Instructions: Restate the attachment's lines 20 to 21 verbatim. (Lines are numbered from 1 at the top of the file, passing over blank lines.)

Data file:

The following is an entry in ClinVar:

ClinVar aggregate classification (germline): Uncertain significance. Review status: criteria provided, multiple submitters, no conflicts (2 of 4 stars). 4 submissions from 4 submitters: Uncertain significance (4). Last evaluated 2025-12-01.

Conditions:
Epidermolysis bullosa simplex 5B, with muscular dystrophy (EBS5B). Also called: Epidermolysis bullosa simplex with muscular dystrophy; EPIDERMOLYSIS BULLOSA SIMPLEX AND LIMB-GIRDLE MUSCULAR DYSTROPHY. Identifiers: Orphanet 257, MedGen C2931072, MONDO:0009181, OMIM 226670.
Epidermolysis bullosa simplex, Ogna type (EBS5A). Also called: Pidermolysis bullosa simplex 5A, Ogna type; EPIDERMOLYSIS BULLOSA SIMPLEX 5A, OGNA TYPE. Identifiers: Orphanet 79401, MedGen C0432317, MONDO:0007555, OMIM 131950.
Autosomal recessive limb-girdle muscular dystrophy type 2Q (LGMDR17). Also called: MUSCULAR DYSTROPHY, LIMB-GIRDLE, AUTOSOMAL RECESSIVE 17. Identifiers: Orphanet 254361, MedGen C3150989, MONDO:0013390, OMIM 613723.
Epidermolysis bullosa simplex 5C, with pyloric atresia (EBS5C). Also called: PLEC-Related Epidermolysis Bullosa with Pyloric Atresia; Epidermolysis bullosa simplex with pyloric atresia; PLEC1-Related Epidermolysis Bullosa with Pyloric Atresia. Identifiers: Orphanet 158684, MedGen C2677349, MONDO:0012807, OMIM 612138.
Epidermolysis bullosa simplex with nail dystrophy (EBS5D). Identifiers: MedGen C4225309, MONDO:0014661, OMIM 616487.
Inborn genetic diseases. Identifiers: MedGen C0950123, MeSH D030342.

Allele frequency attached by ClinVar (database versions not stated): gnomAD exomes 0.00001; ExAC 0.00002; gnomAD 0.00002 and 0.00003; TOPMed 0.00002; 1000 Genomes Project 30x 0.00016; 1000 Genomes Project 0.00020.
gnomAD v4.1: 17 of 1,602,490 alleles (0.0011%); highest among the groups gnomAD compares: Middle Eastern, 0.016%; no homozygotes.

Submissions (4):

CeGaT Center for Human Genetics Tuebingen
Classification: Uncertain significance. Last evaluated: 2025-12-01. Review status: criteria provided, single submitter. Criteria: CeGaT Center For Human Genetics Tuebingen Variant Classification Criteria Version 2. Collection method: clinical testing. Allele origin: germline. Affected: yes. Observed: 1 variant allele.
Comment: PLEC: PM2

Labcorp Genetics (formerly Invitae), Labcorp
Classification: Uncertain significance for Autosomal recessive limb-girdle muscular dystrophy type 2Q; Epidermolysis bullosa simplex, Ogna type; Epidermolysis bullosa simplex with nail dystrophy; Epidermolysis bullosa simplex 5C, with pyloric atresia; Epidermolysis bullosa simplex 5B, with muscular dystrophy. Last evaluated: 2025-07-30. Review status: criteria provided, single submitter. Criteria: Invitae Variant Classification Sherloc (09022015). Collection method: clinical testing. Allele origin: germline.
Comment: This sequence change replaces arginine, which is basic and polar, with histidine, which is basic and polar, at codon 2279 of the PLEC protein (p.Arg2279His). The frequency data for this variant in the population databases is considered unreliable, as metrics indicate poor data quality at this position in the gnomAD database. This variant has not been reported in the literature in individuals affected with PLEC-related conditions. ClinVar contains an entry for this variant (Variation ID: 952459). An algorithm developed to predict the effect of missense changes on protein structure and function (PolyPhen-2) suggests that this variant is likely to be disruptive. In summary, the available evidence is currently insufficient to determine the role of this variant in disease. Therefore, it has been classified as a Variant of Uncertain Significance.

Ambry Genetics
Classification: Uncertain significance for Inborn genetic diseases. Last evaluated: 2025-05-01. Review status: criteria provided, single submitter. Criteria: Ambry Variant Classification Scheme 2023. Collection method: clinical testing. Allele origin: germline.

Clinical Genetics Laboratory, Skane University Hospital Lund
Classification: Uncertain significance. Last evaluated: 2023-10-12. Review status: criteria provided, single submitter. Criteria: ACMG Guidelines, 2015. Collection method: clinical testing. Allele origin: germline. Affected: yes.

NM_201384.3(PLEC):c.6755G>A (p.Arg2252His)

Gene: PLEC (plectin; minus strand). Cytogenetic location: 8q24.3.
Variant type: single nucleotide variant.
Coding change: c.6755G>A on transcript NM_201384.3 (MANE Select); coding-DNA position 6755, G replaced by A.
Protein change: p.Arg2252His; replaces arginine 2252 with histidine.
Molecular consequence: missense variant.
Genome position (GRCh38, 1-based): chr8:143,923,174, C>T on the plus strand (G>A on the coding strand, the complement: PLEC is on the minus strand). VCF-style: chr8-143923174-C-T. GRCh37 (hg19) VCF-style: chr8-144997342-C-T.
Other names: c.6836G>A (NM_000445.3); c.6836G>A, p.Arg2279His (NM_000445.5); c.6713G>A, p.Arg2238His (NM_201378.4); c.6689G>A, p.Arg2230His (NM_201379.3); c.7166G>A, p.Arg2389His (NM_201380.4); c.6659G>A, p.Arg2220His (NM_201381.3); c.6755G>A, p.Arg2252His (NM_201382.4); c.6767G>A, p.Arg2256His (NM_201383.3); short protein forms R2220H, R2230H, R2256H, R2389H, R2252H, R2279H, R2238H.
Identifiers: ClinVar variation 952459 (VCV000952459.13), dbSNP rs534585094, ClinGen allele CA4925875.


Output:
Classification: Uncertain significance for Inborn genetic diseases. Last evaluated: 2025-05-01. Review status: criteria provided, single submitter. Criteria: Ambry Variant Classification Scheme 2023. Collection method: clinical testing. Allele origin: germline.

Clinical Genetics Laboratory, Skane University Hospital Lund